Ancient Echos

Bull-jumping is frequently shown in Minoan art, and probably formed a part of ritual activity. The strength and potency of bulls lay behind their religious importance to the Minoans. In fact, the bull is a potent religious symbol to all the Indo-European peoples.

The bulls in Minoan Crete were most likely a variety of the European wild bull: the aurochs. This creature was hunted to extinction by the late Middle Ages, but in 1920 two brothers, Heinz and Lutz Heck set out to "re-create" the aurochs by back-breeding domestic cattle with aurochs-like qualities. The photo below shows the result. These were truely fierce creatures. Caesar mentions in his Gallic War that young Germans would trap these creatures in pits, jumping in with them to make the final kill, claiming meat and horns. The horns were rimmed with silver and used for drinking vessals.

Cattle actually have two mentions in the rune poems of Northern Europe. The first rune in all the ancient alphabets was fehu, meaning cattle, wealth and fertility. Fehu forms the root of the modern word fee in English. These were the domestic cattle: the basis for the economy. The second was uruz, literally "aurochs": strength, virility and protection. This is the wild, the untamed, the primal bull.

But back to Minoan Crete: bull-jumping was not a blood-sport. It did not involve killing or injuring the bull, but was a test of both courage and agility, with (no doubt) extra "points" awarded for grace. A bull would be taunted to run at a jumper (or a line of jumpers) and when it was close enough, the jumper would grab the bull's horns and either vault onto the bull's back or vault over the bull in a somersault and land on his or her feet on the other side of the bull. The difficulty of this vaulting is eloquently demonstrated in a Minoan vase: when you grab hold of a charging bull's horns, it jerks its head up violently that's how bulls attack with their horns, sometimes swinging their entire heads from side to side as well. The vaulter must catch the horns, gauge the movement and then use the horn's momentum to gracefully mount or vault the bull.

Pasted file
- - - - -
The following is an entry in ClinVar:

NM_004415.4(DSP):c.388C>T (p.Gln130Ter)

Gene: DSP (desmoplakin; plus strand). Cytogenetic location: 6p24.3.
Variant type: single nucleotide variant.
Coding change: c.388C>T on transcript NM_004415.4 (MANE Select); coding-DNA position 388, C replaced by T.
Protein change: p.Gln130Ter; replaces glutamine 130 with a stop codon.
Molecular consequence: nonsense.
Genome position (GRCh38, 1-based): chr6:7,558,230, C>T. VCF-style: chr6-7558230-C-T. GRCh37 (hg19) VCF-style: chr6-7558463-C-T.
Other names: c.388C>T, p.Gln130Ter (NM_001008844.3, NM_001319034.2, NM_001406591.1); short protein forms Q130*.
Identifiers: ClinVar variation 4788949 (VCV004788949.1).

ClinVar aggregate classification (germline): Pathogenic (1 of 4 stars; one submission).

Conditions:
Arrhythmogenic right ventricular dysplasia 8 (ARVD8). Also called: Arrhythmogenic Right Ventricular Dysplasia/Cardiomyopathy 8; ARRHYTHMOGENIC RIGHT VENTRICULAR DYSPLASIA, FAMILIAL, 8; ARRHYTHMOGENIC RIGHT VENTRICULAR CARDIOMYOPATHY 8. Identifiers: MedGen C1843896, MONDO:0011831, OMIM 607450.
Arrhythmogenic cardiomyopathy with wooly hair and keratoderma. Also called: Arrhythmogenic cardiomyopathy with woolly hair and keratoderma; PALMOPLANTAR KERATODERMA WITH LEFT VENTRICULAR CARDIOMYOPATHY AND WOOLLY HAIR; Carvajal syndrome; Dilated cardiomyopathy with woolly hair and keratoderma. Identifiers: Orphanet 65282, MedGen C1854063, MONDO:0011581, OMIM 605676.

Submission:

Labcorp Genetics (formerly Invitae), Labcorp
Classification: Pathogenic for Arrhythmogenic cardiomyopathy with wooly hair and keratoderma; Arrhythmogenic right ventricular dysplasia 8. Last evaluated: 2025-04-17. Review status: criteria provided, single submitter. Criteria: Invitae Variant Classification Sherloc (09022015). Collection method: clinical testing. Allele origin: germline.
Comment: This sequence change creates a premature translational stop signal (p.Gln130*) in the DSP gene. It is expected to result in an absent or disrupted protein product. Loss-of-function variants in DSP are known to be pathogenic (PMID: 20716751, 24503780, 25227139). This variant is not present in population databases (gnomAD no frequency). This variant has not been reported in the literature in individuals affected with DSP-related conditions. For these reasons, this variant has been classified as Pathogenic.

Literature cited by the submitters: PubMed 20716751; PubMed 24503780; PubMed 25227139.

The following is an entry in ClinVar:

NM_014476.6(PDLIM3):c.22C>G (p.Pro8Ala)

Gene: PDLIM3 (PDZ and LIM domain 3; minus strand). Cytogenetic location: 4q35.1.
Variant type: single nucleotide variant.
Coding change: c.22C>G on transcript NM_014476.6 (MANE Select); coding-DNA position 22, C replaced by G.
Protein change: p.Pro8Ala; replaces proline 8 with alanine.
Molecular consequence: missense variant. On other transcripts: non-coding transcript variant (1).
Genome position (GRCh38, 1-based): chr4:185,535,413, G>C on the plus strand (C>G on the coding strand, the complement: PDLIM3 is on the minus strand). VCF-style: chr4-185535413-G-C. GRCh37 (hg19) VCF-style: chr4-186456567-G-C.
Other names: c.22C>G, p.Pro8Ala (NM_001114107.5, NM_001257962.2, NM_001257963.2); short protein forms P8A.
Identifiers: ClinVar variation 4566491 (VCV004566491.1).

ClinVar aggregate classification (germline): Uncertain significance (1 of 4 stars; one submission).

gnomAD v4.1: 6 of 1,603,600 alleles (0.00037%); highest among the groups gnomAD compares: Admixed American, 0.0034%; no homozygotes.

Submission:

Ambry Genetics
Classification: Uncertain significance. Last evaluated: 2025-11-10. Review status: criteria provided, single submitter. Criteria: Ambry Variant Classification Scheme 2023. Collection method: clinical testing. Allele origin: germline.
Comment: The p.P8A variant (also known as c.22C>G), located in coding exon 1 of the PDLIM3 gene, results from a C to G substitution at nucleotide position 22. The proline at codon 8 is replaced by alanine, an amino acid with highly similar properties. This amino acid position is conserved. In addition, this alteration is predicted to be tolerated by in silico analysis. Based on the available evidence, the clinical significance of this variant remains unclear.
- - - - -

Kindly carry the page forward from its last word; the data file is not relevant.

So, travel back in time with me - imagine the following scene playing out before your eyes. You're in a darkened arena, lit by the waning sun and torchlight. A prayer is offered, songs are sung, and then the bulls and jumpers come forth, to the adulation of the crowd. Let the games begin!

It's March 6th, 2004 in the RCA Dome in Indianapolis, and you're at a Professional Bull Riding event. A different object (to stay mounted for 8 seconds) and certainly not the exact moves of 4000 years ago, but close enough to be recognizable. In fact, it was downright errie, not only in it's similarity to ancient ritual, but in the complete ignorance of 99% of the crowd to this fact.

Truely it is said: the more things change, the more they remain the same.

00:00 /Asatru | 0 comments | permanent link